4 February 2018

Around Brisbane this week

WorkingBeeWe noticed on Twitter that in the space of less than 30 minutes last Sunday afternoon, two drivers somehow managed to crash their vehicles on different streets in the CBD – despite the 40kph limit. Brisbane City Council continues to tell us that these streets are perfectly safe for riding a bike in the general traffic lanes, but we continue to disagree; we need a #minimumgrid of protected bike lanes in the CBD.

Commuters on the SE Veloway started the working week with an impromptu working bee on Monday evening, when a squall brought down a tree on the path. Many hands made light work, and the obstacle was quickly cleared away.

For our Tuesday evening Slow Roll, we took a ride though South Bank in search of the new “Flowstate” art installation (see map for location). It’s definitely worth a visit! On the way, we discovered some rather fancy new bollards on the plaza area near the Brisbane sign. They appear to slide rather than retract into the ground.

We’ve started to get a good group on our Tuesday Slow Roll events, but nothing like the amazing Slow Roll scene in Detroit. You can join us any week on Tuesday evening in King George Square (by the lions in front of City Hall) for a 6:30pm departure.

CityCycleDeputy Mayor Adrian Schrinner once again called for a relaxation of bicycle helmet laws for people using CityCycles this week, despite his council not yet delivering any separated infrastructure within the CityCycle footprint. We support a trial of helmet-optional riding for people using the public bikes, but suggest that to address safety fears this exclude riding on roads and on busy footpaths. Unfortunately we suspect such a trial would not produce the increased ridership the Deputy Mayor predicts, as without protected bike lanes in the CBD, it would rule out all but a tiny handful of destinations. We would also want to ensure that Council continues to make helmets available to CityCycle users who chose to wear them.

Forum1On Saturday, we joined the West End community for a forum to discuss the question: should we replace street parking with bike lanes? Or indeed, is there room for both on some streets?



Finally, a reminder: You now have only just over a week left to submit a short film to our Brisbane Bike Bites Short Film Competition. Entries close on Monday 12th February, with details on how to submit your film available on our website.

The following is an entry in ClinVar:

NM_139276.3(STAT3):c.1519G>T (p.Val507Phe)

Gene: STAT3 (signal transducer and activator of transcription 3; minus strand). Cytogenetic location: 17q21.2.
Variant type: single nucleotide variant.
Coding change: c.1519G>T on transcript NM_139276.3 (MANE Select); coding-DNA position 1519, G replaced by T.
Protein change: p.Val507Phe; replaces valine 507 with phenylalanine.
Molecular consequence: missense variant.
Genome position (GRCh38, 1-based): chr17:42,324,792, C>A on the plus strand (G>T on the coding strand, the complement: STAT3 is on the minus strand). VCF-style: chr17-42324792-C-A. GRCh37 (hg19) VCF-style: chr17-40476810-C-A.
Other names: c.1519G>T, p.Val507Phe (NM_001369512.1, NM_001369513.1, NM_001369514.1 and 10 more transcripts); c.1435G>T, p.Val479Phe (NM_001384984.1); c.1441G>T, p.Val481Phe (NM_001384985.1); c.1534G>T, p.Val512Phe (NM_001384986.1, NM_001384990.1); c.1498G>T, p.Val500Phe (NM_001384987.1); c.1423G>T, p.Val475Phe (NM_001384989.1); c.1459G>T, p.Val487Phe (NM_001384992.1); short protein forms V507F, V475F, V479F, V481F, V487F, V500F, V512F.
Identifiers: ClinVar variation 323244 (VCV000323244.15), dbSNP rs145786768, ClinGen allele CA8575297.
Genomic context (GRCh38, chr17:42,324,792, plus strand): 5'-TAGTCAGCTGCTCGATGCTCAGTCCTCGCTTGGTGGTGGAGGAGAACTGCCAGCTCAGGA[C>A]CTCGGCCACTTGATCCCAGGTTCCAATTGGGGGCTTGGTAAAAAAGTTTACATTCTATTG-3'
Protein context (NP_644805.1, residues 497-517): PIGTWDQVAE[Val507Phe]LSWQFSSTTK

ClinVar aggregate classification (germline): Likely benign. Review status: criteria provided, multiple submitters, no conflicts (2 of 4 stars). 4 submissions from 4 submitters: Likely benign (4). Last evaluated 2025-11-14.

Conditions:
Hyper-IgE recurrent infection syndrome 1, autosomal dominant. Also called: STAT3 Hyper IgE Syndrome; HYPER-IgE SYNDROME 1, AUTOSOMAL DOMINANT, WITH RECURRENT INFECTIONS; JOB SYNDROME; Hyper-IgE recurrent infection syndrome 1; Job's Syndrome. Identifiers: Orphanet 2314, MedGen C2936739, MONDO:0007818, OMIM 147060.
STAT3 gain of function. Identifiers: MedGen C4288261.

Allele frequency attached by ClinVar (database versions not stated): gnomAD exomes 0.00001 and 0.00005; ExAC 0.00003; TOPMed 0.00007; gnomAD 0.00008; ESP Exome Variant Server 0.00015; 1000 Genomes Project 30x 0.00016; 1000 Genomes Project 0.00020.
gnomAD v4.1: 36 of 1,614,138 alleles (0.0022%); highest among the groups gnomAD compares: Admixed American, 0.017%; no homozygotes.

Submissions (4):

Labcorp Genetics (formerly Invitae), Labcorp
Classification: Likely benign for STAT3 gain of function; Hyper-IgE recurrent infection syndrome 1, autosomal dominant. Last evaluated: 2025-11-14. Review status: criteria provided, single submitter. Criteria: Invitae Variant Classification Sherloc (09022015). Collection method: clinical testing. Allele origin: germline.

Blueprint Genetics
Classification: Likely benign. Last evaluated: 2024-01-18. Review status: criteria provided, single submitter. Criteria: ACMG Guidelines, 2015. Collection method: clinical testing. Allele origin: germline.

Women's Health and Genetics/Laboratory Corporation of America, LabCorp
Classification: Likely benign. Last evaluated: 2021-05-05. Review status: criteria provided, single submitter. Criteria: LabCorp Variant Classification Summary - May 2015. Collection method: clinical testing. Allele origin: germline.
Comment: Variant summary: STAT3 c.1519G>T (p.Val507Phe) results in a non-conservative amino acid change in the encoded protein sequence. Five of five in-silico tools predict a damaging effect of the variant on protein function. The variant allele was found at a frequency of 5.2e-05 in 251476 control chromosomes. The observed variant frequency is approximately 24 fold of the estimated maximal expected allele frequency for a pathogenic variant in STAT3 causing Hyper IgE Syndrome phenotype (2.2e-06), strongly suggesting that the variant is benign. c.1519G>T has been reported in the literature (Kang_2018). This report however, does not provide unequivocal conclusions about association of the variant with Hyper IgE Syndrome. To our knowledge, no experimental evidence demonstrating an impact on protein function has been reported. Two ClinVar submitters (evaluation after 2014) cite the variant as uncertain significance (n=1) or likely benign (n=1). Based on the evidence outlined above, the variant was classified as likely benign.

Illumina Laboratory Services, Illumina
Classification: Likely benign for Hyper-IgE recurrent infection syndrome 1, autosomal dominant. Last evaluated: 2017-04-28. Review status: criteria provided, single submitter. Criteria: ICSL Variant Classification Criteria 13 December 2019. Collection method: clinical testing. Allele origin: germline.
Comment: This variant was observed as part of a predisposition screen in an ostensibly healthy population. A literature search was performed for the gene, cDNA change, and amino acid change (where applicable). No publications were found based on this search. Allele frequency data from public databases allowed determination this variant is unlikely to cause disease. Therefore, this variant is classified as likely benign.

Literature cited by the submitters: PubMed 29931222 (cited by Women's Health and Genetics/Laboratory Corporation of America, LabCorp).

Road safety experts at national transport infrastructure group Austroads recently recommended safer intersection designs and speed limits (down to 30kph) in order to address Australia’s high rate of road trauma. Crashes at intersections account for one third of serious or fatal crashes in Australia. At Space4cyclingBNE we have consistently called for 30kph limits on neighbourhood streets, and for suburban roundabouts to be designed and designated for 30kph traffic as recommended by the 2013 Parliamentary Inquiry into Cycling Issues. These measures could make a huge difference to safety for pedestrians and cyclists, as well making for quieter and greener streets where people would feel more inclined to walk, ride, talk to their neighbours, shop locally, and participate in community events. Unfortunately, the research and recommendations from Austroads have been largely ignored in the media, and motoring lobby group RACQ have come out against them, insisting that any changes must not be allowed to affect traffic flow and the needs of people who drive.

The author of this article makes some good points about the shortcomings of cycling safety programs and advocacy which focus on educating cyclists–who are already very aware of their own vulnerability–rather than addressing the reasons they too often get hurt. We applaud the recent work by Bicycle Queensland on improving the education and attitudes of drivers, and toward better enforcement of laws designed to keep people safe on the roads. The end game for us is well-designed infrastructure that allows everyone to travel safely.

Around Australia and the world

Across the ditch, commuters using Auckland’s Tamaki Drive cycleway got a bit of a salt water rinse thanks to high tides and strong winds.

From the UK, we saw an example of everyday cycling at its best: 90 year old Arthur Warner reckons getting out into the fresh air and cycling is what life is all about. “The thing is I can’t walk very far. I’ve got a bit of arthritis so the bike is perfect for getting around.”

Streetfilms reflected on almost 10 years since cars were kicked out of New York’s Time Square, with A.U.T.O. Lobbyist Veronica Moss lamenting the good old days when people were relegated to the narrow sidewalk and if they really wanted to be in Times Square, they had to fight for it. As always, it’s important to as what sort of public spaces we want for our city – our vision or Veronica’s?

Meanwhile, in San Francisco, after years of struggle, advocates have finally managed to convince the city decision makers that a painted bike lane in the door zone – and where vehicles too often double park – is just not safe or comfortable, particularly when cycling with children. Thanks to members of the San Francisco Bicycle Coalition, Upper Market St is about to get bike lanes that are protected with concrete barriers and flexi-posts. Kerb-side parking will be removed, leaving plenty of room for deliveries, taxis, and ride-share services safely clear of the bike lanes.